xcheerbabex108 answered Saturday October 4 2008, 3:43 pm: Most HIV tests are antibody tests that measure the antibodies your body makes against HIV. It can take some time for the immune system to produce enough antibodies for the antibody test to detect, and this time period can vary from person to person. This time period is commonly referred to as the “window period.” Most people will develop detectable antibodies within 2 to 8 weeks (the average is 25 days). Even so, there is a chance that some individuals will take longer to develop detectable antibodies. Therefore, if the initial negative HIV test was conducted within the first 3 months after possible exposure, repeat testing should be considered >3 months after the exposure occurred to account for the possibility of a false-negative result. Ninety-seven percent of persons will develop antibodies in the first 3 months following the time of their infection. In very rare cases, it can take up to 6 months to develop antibodies to HIV.
Another type of test is an RNA test, which detects the HIV virus directly. The time between HIV infection and RNA detection is 9–11 days. These tests, which are more costly and used less often than antibody tests, are used in some parts of the United States.
Peeps answered Saturday October 4 2008, 2:00 pm: No.
It is recommended EVERYWHERE that you get at least another check-up in 3 more months, at the 6 month mark, and another one at the year mark (6 months after the next one you will have).
It can take up to 10 years for antibodies to be seen and infection to be found.
There is no way around this. Please be smart and safe now.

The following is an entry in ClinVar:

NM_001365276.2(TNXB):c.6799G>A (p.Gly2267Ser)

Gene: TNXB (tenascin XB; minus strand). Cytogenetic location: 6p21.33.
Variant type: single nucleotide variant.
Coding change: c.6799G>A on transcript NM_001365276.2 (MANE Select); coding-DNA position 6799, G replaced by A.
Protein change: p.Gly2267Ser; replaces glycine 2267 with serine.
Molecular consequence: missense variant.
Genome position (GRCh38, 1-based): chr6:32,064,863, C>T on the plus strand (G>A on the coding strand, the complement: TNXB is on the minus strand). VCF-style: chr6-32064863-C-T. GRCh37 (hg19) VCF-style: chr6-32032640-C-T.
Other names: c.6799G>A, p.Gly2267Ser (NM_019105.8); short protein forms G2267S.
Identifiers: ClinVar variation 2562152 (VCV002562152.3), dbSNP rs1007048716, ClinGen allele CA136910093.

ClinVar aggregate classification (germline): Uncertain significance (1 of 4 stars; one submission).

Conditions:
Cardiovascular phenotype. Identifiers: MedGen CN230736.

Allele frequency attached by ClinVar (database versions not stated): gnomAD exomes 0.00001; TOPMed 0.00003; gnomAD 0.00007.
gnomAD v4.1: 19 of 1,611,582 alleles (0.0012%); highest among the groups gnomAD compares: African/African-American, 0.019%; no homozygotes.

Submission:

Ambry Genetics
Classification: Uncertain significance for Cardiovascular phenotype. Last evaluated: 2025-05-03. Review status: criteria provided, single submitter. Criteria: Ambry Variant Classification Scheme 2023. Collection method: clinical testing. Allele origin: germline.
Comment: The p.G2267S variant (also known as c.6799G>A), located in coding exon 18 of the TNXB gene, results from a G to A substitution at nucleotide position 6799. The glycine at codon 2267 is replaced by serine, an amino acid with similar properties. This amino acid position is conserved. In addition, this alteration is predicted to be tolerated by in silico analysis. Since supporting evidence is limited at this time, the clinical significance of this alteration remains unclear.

Be smart and keep taking the tests, seriously. There is no point in trying to find a way "out" of this situation. You made mistakes and if you do not take precautions your partner and the rest of your family can be "victims" too.
Please keep taking tests every 6 months until 10 years is up. You will be thankful and it will be the only thing to ease your mind.
You'll be thankful if you find yourself with HIV/AIDs in 2 years because you kept taking tests because then you can prevent spreading it to more people. You can inform a partner that you may have infected them then. You can prepare for the "worst" then so you're not going to leave your child without a mother early in life.
Be mature and responsible. Keep taking tests every 6 months. It really isn't so bad, takes little time, and is free in the United States. It isn't going to kill you to keep taking one blood test every 6 months--while having a hidden case of HIV for 3 years, untreated, might. [ Peeps's advice column | Ask Peeps A Question ]
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